At a Thursday night panel, hosted by Columbia University Graduate School of Journalism on the future of WikiLeaks and its effects on journalism, Jack Goldsmith, a prominent Harvard law professor and former assistant attorney general, said there is an “enormous amount of political pressure” to bring charges against Assange by the U.S. Department of Justice. At first, Goldsmith expressed the difficulty of extraditing Assange to the U.S. He then noted the many legal hurdles the department faces because, in the legal sense, Assange would be characterized as a journalist and defended as such.
“My sense is there is a lot of political pressure from the top, certainly from Capitol Hill,” Goldsmith said.
But despite the department’s long restraint when it comes to going after journalists and issues involving the First Amendment, he concluded that some kind of prosecution will be brought about. “But I also don’t think it will be successful,” he said.
Emily Bell, the moderator and director of the Tow Center at the journalism school, then turned to the Times and Guardian editors, both of whom worked with Assange and WikiLeaks on the Iraq War documents and the leak of U.S. State Department cables, and posed a question about the possibility of Assange’s prosecution.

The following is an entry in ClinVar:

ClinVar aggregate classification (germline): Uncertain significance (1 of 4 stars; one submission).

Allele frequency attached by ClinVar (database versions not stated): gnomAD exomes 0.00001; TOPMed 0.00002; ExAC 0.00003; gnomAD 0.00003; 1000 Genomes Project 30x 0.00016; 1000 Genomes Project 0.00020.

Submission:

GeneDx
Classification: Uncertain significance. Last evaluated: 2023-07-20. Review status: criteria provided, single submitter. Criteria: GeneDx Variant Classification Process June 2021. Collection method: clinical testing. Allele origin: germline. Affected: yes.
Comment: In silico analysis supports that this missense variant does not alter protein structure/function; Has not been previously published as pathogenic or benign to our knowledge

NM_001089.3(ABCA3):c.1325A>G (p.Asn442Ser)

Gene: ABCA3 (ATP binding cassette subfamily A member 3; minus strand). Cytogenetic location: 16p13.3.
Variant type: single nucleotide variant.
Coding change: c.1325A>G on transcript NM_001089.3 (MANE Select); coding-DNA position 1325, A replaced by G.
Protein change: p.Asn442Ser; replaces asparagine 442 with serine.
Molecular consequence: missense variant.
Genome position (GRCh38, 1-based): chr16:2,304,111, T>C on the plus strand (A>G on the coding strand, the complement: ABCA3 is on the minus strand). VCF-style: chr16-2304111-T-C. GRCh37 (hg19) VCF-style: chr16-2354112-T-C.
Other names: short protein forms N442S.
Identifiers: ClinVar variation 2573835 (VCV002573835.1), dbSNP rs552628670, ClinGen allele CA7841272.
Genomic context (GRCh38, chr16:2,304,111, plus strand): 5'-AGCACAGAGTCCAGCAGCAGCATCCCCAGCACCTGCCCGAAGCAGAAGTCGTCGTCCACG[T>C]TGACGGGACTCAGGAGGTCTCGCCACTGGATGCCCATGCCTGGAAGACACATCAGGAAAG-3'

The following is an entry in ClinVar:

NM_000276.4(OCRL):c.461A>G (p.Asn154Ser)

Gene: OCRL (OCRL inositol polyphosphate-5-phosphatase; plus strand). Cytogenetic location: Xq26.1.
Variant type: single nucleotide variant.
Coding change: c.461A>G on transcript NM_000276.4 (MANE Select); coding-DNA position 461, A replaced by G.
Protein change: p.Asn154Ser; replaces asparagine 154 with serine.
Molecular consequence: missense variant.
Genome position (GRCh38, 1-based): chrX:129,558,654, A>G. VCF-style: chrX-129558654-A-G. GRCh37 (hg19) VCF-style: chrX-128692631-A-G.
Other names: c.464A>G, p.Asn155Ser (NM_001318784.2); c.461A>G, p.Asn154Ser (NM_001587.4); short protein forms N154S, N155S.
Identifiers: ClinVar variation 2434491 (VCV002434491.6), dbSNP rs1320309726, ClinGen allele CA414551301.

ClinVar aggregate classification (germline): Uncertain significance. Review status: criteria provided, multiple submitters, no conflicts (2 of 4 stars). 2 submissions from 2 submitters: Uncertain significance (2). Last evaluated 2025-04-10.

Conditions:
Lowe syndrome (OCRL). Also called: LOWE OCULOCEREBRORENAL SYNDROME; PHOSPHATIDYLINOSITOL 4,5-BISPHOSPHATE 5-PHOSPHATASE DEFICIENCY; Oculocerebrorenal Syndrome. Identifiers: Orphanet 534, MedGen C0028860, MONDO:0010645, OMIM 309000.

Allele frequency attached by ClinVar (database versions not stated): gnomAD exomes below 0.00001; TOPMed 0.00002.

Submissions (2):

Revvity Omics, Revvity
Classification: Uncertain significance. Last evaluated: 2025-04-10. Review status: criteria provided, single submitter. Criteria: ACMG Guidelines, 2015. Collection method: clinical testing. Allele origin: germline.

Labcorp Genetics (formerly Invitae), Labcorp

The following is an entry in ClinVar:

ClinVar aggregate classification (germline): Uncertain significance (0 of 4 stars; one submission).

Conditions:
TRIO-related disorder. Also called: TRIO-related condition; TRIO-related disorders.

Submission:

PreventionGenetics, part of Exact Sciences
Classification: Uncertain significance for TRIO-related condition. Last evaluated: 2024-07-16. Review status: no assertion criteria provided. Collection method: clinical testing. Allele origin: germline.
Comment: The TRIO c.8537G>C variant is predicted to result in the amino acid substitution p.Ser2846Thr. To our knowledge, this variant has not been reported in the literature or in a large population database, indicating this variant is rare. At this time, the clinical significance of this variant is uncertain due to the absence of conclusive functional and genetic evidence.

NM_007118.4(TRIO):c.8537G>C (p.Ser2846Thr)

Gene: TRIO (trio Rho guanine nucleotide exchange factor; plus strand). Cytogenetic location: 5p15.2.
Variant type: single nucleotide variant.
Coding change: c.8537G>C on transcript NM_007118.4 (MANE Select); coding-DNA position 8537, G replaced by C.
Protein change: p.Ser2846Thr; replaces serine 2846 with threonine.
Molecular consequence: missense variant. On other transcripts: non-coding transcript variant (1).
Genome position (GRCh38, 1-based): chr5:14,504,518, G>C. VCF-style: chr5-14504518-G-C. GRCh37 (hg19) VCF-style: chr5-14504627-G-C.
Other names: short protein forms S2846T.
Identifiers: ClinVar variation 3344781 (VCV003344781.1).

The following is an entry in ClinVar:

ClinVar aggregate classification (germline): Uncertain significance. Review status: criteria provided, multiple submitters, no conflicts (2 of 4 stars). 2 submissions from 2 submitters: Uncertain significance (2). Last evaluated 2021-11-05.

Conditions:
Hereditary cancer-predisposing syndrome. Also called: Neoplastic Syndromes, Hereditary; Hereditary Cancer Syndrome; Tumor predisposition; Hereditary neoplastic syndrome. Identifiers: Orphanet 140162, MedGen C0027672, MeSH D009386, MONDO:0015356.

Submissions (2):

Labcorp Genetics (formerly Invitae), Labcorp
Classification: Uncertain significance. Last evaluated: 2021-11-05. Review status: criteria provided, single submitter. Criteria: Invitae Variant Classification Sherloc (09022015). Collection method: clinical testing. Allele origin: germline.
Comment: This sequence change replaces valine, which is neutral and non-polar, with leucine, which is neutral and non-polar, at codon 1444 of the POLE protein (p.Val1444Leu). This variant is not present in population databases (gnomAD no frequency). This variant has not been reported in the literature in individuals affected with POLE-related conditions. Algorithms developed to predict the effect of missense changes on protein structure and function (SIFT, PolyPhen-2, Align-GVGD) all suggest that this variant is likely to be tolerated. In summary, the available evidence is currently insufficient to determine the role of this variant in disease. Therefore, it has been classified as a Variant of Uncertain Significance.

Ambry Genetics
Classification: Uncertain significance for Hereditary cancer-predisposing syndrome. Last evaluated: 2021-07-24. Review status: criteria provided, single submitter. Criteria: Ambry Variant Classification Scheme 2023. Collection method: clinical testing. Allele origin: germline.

Though the Guardian‘s relationship with Assange has soured somewhat, Rusbridger — almost without hesitation — said if Assange was brought to court, he would be “completely side-by-side with him in terms of defending him with respect to what he’s done.” He said Assange deserves the same protections given to journalists when it comes to publication of secret government documents.
Keller was initially a bit more reserved in his response. “I think the Times‘ lawyers would prefer I not declare what I’d do in a court of law,” he said. “It’s very hard to conceive of a prosecution of Julian Assange that wouldn’t stretch the law in a way that would be applicable to us.”
“Whatever anyone thinks of Julian Assange, certainly American journalists, and other journalists, should feel a sense of alarm at any legal action that tends to punish Assange for doing essentially what journalists do. That is to say, any use of the law to criminalize the publication of secrets,” Keller said. “I think we do stand alongside him.”
Both of the editors also discussed the possibility of building their own WikiLeaks-like platform that would enable readers to upload large amounts of data anonymously. Keller said the Times is still considering it, but there are a lot of challenges and difficulty in vetting such material. Meanwhile, Rusbridger said they are having similar conversations at their paper about how to make it work.
“We haven’t decided whether we would ahead with our own WikiLeaks, but technically it’s not that difficult,” Keller said.